"For better and for worse." When you take this wedding vow, you promise to stand by your spouse regardless of the circumstances -- even when he has past tax problems. When you get hitched, you assume responsibility for your hubby's past and future debts. Although the Internal Revenue Service assumes that both taxpayers are responsible for paying the back tax bill, a special rule might exclude you from this responsibility.
When your wife owes back taxes, the IRS seizes all future refunds until the tax debt is satisfied. If you file your income taxes jointly, the IRS will also seize your portion of the refund to pay your wife's debt. Although you didn’t participate in failing to pay the debt, the IRS will still hold you responsible. Tax bills are only considered a marital liability if you do not take steps to exclude yourself from the liability.
It is usually better for married couples to file a tax return jointly than to file separately. The tax bracket for married couples filing jointly is exactly twice as much as the tax bracket for those filing separately. If one spouse earns a lot more than the other, filing jointly can lower the tax bill. Carefully consider both alternatives before filing your income taxes. Prepare your taxes jointly, then separately, to calculate the lowest tax liability. Although filing separately does get you off the hook for your hubby's tax liability, filing jointly can produce a bigger refund if you file an injured spouse allocation.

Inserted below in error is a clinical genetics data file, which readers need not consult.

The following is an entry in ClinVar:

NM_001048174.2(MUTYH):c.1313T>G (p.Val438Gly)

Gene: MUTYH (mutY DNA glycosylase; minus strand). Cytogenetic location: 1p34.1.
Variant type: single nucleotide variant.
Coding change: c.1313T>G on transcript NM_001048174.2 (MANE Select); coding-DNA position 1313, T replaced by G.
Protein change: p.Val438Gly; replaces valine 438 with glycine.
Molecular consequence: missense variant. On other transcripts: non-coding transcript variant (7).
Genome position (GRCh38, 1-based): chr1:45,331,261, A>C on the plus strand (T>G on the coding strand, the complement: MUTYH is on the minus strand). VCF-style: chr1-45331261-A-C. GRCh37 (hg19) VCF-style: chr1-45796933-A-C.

If one spouse incurs tax debt before the marriage, the other spouse is considered the "injured" spouse. To file an injured spouse claim, you must complete a special tax form that separates income, taxes, credits and tax liability. The form allows the injured spouse to claim her portion of the income tax refund, and the remaining amount is applied to the past tax debt.
Filing the Form
You must file Form 8379, or the Injured Spouse Allocation, within six months of the tax deadline, which is usually April 15. By law, the IRS must hold your tax refund for six months before applying the refund to your spouse's debt. This period allows you time to complete and submit the claim. The IRS advises that it can take up to 14 weeks to distribute your refund, as processing an injured spouse claim is lengthy.
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